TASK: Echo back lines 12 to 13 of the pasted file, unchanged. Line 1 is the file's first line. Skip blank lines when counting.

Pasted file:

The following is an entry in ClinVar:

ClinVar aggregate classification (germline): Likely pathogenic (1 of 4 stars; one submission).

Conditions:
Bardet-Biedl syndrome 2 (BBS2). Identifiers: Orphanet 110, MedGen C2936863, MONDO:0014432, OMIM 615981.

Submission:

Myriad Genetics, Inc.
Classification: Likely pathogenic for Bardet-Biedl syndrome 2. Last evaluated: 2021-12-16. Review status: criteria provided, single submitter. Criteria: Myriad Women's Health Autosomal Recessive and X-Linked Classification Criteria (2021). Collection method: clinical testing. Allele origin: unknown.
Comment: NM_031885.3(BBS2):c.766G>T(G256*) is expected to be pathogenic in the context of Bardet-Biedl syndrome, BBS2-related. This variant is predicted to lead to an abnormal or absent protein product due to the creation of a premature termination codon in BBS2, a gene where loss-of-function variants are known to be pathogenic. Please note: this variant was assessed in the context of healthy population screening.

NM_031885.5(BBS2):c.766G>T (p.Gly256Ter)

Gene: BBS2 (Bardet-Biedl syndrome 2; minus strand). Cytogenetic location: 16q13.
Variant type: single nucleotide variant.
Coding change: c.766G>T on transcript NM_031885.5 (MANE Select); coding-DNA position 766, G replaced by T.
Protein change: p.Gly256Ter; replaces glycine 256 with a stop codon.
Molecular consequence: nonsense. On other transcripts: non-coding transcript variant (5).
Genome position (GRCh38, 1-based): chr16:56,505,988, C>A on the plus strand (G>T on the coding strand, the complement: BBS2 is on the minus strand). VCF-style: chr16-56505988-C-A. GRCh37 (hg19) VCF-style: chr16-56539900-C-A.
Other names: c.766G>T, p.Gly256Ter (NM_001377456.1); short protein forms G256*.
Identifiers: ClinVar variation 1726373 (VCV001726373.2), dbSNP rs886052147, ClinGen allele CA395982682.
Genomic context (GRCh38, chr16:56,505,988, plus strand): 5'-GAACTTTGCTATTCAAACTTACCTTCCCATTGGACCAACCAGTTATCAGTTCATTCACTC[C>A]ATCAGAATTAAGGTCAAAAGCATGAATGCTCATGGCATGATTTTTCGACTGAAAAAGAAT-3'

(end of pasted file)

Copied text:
Coding change: c.766G>T on transcript NM_031885.5 (MANE Select); coding-DNA position 766, G replaced by T.
Protein change: p.Gly256Ter; replaces glycine 256 with a stop codon.